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2HRS2GO: Conferences&#039 formal presentations lack substance

NEW YORK -- The words came from a fund manager who had just listened to a presentation from Qwest Communications (Nasdaq: QWST), but it could have come from anyone who listened to any of today's formal presentations at the annual PaineWebber Growth & Technology Conference:

"What a waste of time."

Don't get me wrong, the many fund managers who attend these gatherings surely get something out of them beyond lunches of salmon and salad, and these investment conferences provide easy copy for business journalists. But it might be more efficient if they dispensed altogether with the PowerPoint-And-Podium shows and just held question-and-answer sessions.



Are formal presentations at investment conferences necessary?



Executives tend to be dull speakers to begin with, and most have an amazing talent for boosting listeners' ennui by avoiding any mention about what the audience really cares about: details about earnings and revenue growth, and acquisitions. Consider these gems of nothingness:

-- Qwest. Scott Baxter, the company's executive vice-president and chief strategic officer, spent 40 minutes rehashing Qwest's oft-discussed plans to develop its 18,500-mile fiber network into a platform to deliver Internet services for businesses. "I don't think I'm saying telling you anything you don't already know," Baxter said at one point.

The standing room only crowd just wanted to hear one thing: are you merging with anyone? Smartly and not surprisingly, Baxter refused to answer. Unfortunately, he waited until the very end to decline comment, instead of disarming it at the very beginning of his presentation.

-- Nortel Networks (NYSE: NT). Given that the presentation was being given by Matt J. Desch, the company's president of wireless operations, it wasn't hard to guess what most of the lecture would be about. The show was pleasantly uninformative, and Desch didn't have an answer for the one and only question posed during the Q&A: what will earnings and revenue growth look like, especially in the second half of the year?

-- IBM Corp. (NYSE: IBM) Big Blue sent its general manager of global services in the Americas, who reiterated the same line the company has been pushing for years: Services and e-business rock, dude! Well, he didn't exactly say that, but you get the idea. It was fascinating to watch the buttoned down Wall Street crowd find so much hilarity in this innocuous statement: "IBM is a cool place to work again."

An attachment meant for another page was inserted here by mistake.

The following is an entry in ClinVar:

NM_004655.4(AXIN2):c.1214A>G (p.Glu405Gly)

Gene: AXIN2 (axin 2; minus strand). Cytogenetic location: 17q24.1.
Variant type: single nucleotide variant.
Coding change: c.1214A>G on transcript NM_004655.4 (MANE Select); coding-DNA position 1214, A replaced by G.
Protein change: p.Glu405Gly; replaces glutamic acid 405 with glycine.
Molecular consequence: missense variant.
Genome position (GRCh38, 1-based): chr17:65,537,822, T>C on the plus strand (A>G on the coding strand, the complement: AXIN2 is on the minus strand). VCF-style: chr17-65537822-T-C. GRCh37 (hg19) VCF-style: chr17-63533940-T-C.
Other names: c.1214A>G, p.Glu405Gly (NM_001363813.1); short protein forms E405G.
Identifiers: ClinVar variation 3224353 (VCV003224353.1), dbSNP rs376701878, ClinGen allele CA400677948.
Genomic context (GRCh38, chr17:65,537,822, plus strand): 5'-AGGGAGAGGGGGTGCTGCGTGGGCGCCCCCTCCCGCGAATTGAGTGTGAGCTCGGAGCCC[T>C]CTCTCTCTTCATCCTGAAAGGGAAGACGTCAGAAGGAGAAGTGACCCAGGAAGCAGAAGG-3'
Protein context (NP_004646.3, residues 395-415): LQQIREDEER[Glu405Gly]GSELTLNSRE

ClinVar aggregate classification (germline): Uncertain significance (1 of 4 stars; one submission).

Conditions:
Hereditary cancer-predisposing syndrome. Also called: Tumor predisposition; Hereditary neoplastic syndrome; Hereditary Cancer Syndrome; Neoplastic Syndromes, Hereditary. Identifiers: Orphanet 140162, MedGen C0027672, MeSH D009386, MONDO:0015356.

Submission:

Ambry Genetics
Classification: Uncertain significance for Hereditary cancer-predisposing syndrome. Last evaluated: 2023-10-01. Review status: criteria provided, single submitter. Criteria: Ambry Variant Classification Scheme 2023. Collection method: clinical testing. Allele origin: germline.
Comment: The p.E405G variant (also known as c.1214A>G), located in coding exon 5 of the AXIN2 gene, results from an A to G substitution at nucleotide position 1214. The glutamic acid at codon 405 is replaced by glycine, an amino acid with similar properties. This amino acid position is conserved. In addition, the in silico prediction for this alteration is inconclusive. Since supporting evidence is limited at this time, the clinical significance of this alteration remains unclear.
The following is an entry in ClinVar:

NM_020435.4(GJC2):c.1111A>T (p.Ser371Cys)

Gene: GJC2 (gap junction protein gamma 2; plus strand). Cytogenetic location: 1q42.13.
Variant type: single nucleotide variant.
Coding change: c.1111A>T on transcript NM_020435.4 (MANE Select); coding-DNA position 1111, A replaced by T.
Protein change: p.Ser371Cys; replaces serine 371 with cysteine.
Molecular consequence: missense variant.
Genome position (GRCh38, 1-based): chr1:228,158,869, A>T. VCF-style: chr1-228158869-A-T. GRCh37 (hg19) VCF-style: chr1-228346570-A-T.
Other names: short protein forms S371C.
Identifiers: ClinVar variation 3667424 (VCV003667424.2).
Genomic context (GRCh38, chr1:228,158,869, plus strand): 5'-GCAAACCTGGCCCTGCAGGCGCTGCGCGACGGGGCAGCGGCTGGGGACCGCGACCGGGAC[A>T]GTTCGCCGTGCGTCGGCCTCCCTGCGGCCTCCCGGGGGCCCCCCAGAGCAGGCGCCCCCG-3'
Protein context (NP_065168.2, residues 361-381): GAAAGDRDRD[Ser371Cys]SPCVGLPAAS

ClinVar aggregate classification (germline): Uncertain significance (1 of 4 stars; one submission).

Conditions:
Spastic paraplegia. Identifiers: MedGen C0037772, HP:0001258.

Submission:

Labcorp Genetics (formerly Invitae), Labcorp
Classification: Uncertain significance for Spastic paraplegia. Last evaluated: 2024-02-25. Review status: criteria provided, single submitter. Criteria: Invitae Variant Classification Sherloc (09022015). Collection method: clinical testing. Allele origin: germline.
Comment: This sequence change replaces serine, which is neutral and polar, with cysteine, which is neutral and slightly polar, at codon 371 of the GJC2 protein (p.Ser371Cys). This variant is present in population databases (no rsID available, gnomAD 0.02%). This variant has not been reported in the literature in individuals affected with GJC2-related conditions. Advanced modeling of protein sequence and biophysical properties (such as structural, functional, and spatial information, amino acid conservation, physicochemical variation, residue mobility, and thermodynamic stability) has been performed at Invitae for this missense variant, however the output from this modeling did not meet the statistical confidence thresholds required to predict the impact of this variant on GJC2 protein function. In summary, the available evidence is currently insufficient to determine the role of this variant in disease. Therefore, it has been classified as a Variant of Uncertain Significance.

Even keynote speeches by energetic fellows like Microsoft's Steve Ballmer tend to be filled with rehashed futurism and generalities about company growth. The only halfway meaty comment of the conference's first five hours of technology and telecom presentations came during the aforementioned salmon lunch, when AT&T's C. Michael Armstrong started his speech by at least confronting two news items, if not necessarily defusing them.

Armstrong said that despite the recent federal ruling in the Portland case, he still believes in the value of At Home Corp. (Nasdaq: ATHM). Armstrong noted that At Home's market cap growth has, by itself, already paid for the entire TCI acquisition.

The AT&T CEO also confirmed something that everyone already knew, but at least he made it official: the appeal will be made. And he said the company doesn't expect any immediate effecst from the Portland ruling -- which he basically called By-God-Unamerican -- because other cities will wait to see what happens.

I suppose that no one who goes to these events expects to hear much from the formal stuff. The main reason all these institutional investors come is to make contacts and hear what companies say in the question-and-answer sessions that follow the ballroom speeches. Because that's where details may (and only may) come out about operations and finances (which is probably why journalists are never allowed into the breakouts).

Leaving aside reporters' convenience, wouldn't it just be faster and easier to scrap the canned slide shows and go right into Q&A? If nothing else, you could probably squeeze in more companies, get everyone out faster, and save money on big video screens.

Not that things are going to change anytime soon. In the meantime, we'll keep trudging into those hotel ballrooms to aim glassy-eyed stares at gigantic pie charts.

Other issues:

  • Dell Computer Corp.
  • (Nasdaq: DELL) Speaking of presentations at PaineWebber, Dell continued to say that it believes any second half slowdown in corporate spending because of Y2K will be balanced by higher sales in other areas. The company hasn't missed estimates yet, why doubt it now?

    Overall, markets were mixed on Wednesday. In mid-afternoon trading, the tech-heavy Nasdaq Composite Index was up 32.82 to 2507.38, the S&P 500 had gained 2.92 to 1320.25, and the Dow Jones Industrial Average was down 54.14 to 10711.50. 22GO>